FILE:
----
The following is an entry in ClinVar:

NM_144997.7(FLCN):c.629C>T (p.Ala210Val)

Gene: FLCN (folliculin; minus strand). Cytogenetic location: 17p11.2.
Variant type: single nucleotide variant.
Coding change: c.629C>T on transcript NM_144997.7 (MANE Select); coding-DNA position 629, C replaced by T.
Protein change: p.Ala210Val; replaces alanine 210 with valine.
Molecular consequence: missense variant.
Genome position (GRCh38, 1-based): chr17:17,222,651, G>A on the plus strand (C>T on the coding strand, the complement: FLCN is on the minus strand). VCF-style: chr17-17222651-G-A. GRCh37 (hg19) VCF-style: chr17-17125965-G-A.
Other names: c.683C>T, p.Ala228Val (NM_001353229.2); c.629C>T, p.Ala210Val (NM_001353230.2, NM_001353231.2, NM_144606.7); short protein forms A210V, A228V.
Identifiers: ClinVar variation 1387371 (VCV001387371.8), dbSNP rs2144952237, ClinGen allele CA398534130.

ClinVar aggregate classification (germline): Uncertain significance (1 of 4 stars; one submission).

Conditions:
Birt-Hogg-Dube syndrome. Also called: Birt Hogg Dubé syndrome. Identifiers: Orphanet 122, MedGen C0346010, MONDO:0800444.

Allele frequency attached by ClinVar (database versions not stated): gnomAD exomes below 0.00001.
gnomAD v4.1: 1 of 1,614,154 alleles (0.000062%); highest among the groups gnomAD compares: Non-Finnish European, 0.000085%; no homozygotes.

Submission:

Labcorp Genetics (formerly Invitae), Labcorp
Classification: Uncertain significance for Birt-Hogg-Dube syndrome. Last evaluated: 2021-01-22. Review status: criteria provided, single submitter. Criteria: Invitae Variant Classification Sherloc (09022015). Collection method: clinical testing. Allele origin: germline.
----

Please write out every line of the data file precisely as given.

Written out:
The following is an entry in ClinVar:

NM_144997.7(FLCN):c.629C>T (p.Ala210Val)

Gene: FLCN (folliculin; minus strand). Cytogenetic location: 17p11.2.
Variant type: single nucleotide variant.
Coding change: c.629C>T on transcript NM_144997.7 (MANE Select); coding-DNA position 629, C replaced by T.
Protein change: p.Ala210Val; replaces alanine 210 with valine.
Molecular consequence: missense variant.
Genome position (GRCh38, 1-based): chr17:17,222,651, G>A on the plus strand (C>T on the coding strand, the complement: FLCN is on the minus strand). VCF-style: chr17-17222651-G-A. GRCh37 (hg19) VCF-style: chr17-17125965-G-A.
Other names: c.683C>T, p.Ala228Val (NM_001353229.2); c.629C>T, p.Ala210Val (NM_001353230.2, NM_001353231.2, NM_144606.7); short protein forms A210V, A228V.
Identifiers: ClinVar variation 1387371 (VCV001387371.8), dbSNP rs2144952237, ClinGen allele CA398534130.

ClinVar aggregate classification (germline): Uncertain significance (1 of 4 stars; one submission).

Conditions:
Birt-Hogg-Dube syndrome. Also called: Birt Hogg Dubé syndrome. Identifiers: Orphanet 122, MedGen C0346010, MONDO:0800444.

Allele frequency attached by ClinVar (database versions not stated): gnomAD exomes below 0.00001.
gnomAD v4.1: 1 of 1,614,154 alleles (0.000062%); highest among the groups gnomAD compares: Non-Finnish European, 0.000085%; no homozygotes.

Submission:

Labcorp Genetics (formerly Invitae), Labcorp
Classification: Uncertain significance for Birt-Hogg-Dube syndrome. Last evaluated: 2021-01-22. Review status: criteria provided, single submitter. Criteria: Invitae Variant Classification Sherloc (09022015). Collection method: clinical testing. Allele origin: germline.